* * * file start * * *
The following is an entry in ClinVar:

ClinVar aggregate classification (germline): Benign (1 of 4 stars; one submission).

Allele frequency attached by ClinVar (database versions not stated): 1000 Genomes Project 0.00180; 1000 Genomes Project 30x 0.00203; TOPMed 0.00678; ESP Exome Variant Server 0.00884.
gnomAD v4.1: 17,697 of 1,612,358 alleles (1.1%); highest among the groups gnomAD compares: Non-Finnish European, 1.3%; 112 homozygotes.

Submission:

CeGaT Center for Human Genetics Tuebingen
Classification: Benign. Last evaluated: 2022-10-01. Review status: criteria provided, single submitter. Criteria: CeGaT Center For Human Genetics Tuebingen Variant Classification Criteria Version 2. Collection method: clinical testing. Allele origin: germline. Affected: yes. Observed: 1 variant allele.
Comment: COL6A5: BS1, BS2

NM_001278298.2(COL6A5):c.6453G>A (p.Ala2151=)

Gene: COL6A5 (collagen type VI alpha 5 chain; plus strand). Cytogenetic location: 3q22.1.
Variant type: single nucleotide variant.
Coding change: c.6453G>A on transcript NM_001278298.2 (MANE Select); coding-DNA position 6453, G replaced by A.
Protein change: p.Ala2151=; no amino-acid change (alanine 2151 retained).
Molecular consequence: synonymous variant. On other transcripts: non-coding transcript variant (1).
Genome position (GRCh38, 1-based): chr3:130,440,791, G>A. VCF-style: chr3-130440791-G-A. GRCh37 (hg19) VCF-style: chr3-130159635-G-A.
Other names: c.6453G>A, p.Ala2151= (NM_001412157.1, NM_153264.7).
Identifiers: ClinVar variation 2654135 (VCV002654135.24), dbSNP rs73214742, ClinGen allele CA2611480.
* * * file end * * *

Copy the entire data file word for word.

The following is an entry in ClinVar:

ClinVar aggregate classification (germline): Benign (1 of 4 stars; one submission).

Allele frequency attached by ClinVar (database versions not stated): 1000 Genomes Project 0.00180; 1000 Genomes Project 30x 0.00203; TOPMed 0.00678; ESP Exome Variant Server 0.00884.
gnomAD v4.1: 17,697 of 1,612,358 alleles (1.1%); highest among the groups gnomAD compares: Non-Finnish European, 1.3%; 112 homozygotes.

Submission:

CeGaT Center for Human Genetics Tuebingen
Classification: Benign. Last evaluated: 2022-10-01. Review status: criteria provided, single submitter. Criteria: CeGaT Center For Human Genetics Tuebingen Variant Classification Criteria Version 2. Collection method: clinical testing. Allele origin: germline. Affected: yes. Observed: 1 variant allele.
Comment: COL6A5: BS1, BS2

NM_001278298.2(COL6A5):c.6453G>A (p.Ala2151=)

Gene: COL6A5 (collagen type VI alpha 5 chain; plus strand). Cytogenetic location: 3q22.1.
Variant type: single nucleotide variant.
Coding change: c.6453G>A on transcript NM_001278298.2 (MANE Select); coding-DNA position 6453, G replaced by A.
Protein change: p.Ala2151=; no amino-acid change (alanine 2151 retained).
Molecular consequence: synonymous variant. On other transcripts: non-coding transcript variant (1).
Genome position (GRCh38, 1-based): chr3:130,440,791, G>A. VCF-style: chr3-130440791-G-A. GRCh37 (hg19) VCF-style: chr3-130159635-G-A.
Other names: c.6453G>A, p.Ala2151= (NM_001412157.1, NM_153264.7).
Identifiers: ClinVar variation 2654135 (VCV002654135.24), dbSNP rs73214742, ClinGen allele CA2611480.